First Friday Santa Cruz

Changing Spaces – The History of First Friday Santa Cruz 

Changing Spaces – The History of First Friday Santa Cruz 

by Bree Karpavage

Tenacious – resilient – creative – a few words describing the beginnings of First Friday Santa Cruz 20 years ago. We recently had the opportunity to connect with Kirby Scudder, one of the original founders of First Friday and all around Santa Cruz art scene legend, and talk to him about the inspiration, creativity and passion behind First Friday and how it became one of the most popular art events in Santa Cruz County.

“People said it would never work,” states Kirby in his first thought describing how First Friday got started. But for every nay-sayer there were five more enthusiastic artists, businesses and partners, along with the City who loved the idea, even though that idea wasn’t exactly clear. As a New York artist implant, Kirby had established a name for himself downtown by occupying empty storefronts during the recession and taking up temporary residence showing his artwork. Tenacious with a capital T – Kirby was never afraid to ask for what he wanted and throw his artwork and his ideas on any and every wall he could to see if they would stick. 

This tenacity led him to meet his future creative business partner in crime, Chip and also Emily Riley, mayor at the time – two key players in launching First Friday in 2004. The event began in temporary spaces downtown, and eventually started popping up in various businesses – this all before there was even an art gallery in downtown Santa Cruz. In fact, over the course of 12 years, Kirby occupied nine different spaces downtown, big and small, filling all of them with local art, creating temporary galleries. “The whole point is to think out of the box…at the time everybody was so inside the box,” says Kirby.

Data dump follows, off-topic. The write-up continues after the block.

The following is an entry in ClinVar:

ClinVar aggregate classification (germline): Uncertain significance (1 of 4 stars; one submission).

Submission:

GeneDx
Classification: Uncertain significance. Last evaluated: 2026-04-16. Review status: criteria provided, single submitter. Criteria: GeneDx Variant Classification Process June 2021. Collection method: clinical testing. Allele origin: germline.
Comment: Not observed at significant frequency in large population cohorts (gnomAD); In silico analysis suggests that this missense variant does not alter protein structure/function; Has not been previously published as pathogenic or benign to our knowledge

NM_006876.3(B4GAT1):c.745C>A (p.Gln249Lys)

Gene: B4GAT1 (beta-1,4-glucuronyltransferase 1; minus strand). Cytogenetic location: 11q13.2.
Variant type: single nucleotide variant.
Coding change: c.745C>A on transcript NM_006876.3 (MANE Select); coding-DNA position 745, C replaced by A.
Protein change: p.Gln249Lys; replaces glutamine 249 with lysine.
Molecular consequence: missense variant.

First Friday began as a self-guided tour much like it is now, but with fewer venues, no social media, and only a printed map. It took the monthly art tour a long time to catch on with the public, exhausting Kirby and Chip and leading them to try it as a guided tour, meeting up with folks at random downtown locations and walking venue to venue. Interest piqued, the crowd grew and Kirby says, “A light bulb came on. This is a social event, this is what people want.”

Later in 2008 the “Cow Bus” was born, an old van that Kirby painted with black and white cow spots. Starting at the Tannery, art-lovers would meet up and catch a ride around downtown to all the venues for $5. The creative marketing stunt also attracted people to the new Tannery Arts Center, helping put it and First Friday on the map, essentially creating an art scene in Santa Cruz. First Friday took off from there, growing in popularity and the Cow Bus eventually moved on to further its career in the arts at Burning Man. 


What does First Friday Santa Cruz mean to Kirby? He says it’s all about emerging artists. “It’s for the underdog, those who don’t have all the resources and gallery connections. It’s about giving these artists the opportunity to show their work.” And 20 years later First Friday continues to make connections and provide opportunities for local artists to be seen and supported.

Inspired by emerging artists and the roots of First Friday we are excited to partner with Kirby Scudder and Radius Gallery to present our 20th Anniversary Exhibit, “Changing Spaces” on June 7. SAVE THE DATE and come celebrate 20 years with us!

We currently have an open call for art submissions until May 5. Local artists are invited to apply! Find the application here.

“Changing Spaces”
Celebrating 20 Years of First Friday Santa Cruz
Radius Gallery at the Tannery Arts Center
Friday – June 7, 2024 | 5-9pm

Big thanks to Kirby Scudder for sharing his stories with us and to both Kirby and Chip for being the brains and ambition behind First Friday Santa Cruz. Your labor of love continues to be nurtured and loved by all who experience it.